May 2007

Volume 6, No. 3

Cover: Private L.C. Byrd of Tuscaloosa, Alabama, mans a machine gun on the turret of an M4 Sherman tank of the 761st Tank Battalion near Nancy, France, November 5, 1944. Photo courtesy of the National Archives

May 2007

WWII History

German U-Boats: Scapa Flow Shock

By Jon Latimer

World War II had been in progress for six weeks when on the evening of October 12, 1939, the German submarine U-47 surfaced off the Orkney Islands at the northern tip of Scotland. Read more

May 2007

WWII History

Still a Splendid Sight: Merrill’s Mauraders

By Al Hemingway

Private First Class Frank Rinaldi cautiously made his way through the dense foliage. He and other soldiers were on patrol when they heard the unmistakable sound of Japanese voices, and they inched their way forward to investigate. Read more

The town of cassino is left a shambles in the aftermath of heavy allied bombardment. anchoring the western end of the formidable gustav line, cassino and the benedictine abbey that crowned the adjacent mountaintop proved costly for the allies to capture. the wreckage of a sherman tank and a prefabricated bailey bridge lie in the foreground.

May 2007

WWII History

First Deadly Round at The Battle of Monte Cassino

By David H. Lippman

By December 1943, the phrase “sunny Italy” had evolved from being a travel agent’s selling point to becoming an ugly joke for the British and American troops of the Allied Fifth Army, advancing north from Naples to Rome. Read more

Once out of hedgerow country, Sherman tanks of the 10th Armoured Cavalry Brigade roll in support of the 2nd Canadian Division during Operation Tractable.

May 2007

WWII History, Dispatches

Sherman versus Tiger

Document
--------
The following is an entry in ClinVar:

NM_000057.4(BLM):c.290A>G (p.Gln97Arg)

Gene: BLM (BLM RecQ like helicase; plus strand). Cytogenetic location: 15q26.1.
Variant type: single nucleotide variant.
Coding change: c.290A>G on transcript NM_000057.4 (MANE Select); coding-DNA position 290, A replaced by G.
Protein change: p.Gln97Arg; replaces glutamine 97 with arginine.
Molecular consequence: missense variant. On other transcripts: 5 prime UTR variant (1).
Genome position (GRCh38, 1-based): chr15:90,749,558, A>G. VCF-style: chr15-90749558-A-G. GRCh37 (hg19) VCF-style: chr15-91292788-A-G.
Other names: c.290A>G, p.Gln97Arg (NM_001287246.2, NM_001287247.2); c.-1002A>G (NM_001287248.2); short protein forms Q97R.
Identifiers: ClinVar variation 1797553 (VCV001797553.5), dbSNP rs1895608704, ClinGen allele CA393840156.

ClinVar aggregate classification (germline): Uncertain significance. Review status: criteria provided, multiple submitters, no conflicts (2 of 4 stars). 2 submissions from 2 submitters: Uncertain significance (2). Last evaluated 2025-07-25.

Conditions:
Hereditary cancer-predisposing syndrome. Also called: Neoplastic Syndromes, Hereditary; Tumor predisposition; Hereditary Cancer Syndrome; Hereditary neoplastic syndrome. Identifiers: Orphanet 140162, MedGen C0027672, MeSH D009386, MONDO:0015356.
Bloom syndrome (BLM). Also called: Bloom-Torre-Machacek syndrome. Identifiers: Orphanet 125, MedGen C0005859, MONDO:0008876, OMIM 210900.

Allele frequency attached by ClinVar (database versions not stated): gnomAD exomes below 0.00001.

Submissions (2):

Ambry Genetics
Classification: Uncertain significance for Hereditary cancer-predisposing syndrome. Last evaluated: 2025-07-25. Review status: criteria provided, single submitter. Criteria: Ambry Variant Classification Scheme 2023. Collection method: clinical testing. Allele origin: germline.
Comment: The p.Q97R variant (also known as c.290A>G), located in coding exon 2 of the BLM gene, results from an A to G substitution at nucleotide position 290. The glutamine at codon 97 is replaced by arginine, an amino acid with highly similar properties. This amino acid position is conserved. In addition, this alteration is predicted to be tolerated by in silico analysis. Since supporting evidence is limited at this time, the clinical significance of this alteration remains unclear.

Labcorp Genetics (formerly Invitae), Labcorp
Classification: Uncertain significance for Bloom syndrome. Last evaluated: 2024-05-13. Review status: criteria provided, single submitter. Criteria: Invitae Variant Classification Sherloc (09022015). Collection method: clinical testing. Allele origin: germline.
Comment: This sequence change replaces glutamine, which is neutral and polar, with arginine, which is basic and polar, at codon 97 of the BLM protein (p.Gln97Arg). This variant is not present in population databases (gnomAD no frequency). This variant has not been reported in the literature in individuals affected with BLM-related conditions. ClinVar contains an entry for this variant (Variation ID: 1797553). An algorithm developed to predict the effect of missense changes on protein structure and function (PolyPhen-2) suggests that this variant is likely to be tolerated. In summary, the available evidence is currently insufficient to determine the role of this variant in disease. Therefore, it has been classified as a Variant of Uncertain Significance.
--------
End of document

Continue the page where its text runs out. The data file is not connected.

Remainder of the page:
Dear Sir,

Isn’t it time you told it like it really was about the breakout from the Normandy beach-head? That the Sherman tanks the Allies had were absolutely no match for the German tanks, and that the Americans had refused to countenance attempts by the British to upgrade the Sherman’s peashooter gun with the Firefly because they couldn’t accept a non-American gun on an American tank? Read more

A Lockheed Hudson bomber of the Royal Australian Air Force scores a hit against a Japanese freighter near Port Moresby, New Guinea.Variants of the Lockheed Electra and Lodestar designs saw service around the globe during World War II.

May 2007

WWII History, Ordnance

Lockheed’s Electra and Lodestar

By Sam Mcgowan

During its history, the Lockheed Aircraft Corporation has earned a reputation for building versatile airplanes. Its 1950s era C-130 Hercules is no doubt the most famous, but it was not the first. Read more

During a conversation with Attorney General Francis Biddle (left), J. Edgar Hoover, director of the Federal Bureau of Investigation, gestures toward a display at a conference with President Franklin D. Roosevelt at the White House on April 7, 1942.

May 2007

WWII History, Top Secret

Walter Koehler & J. Edgar Hoover

By David Alan Johnson

Throughout his lifetime, FBI Director J. Edgar Hoover always boasted that no enemy agent, either spy or saboteur, ever operated at large in the United States during World War II. Read more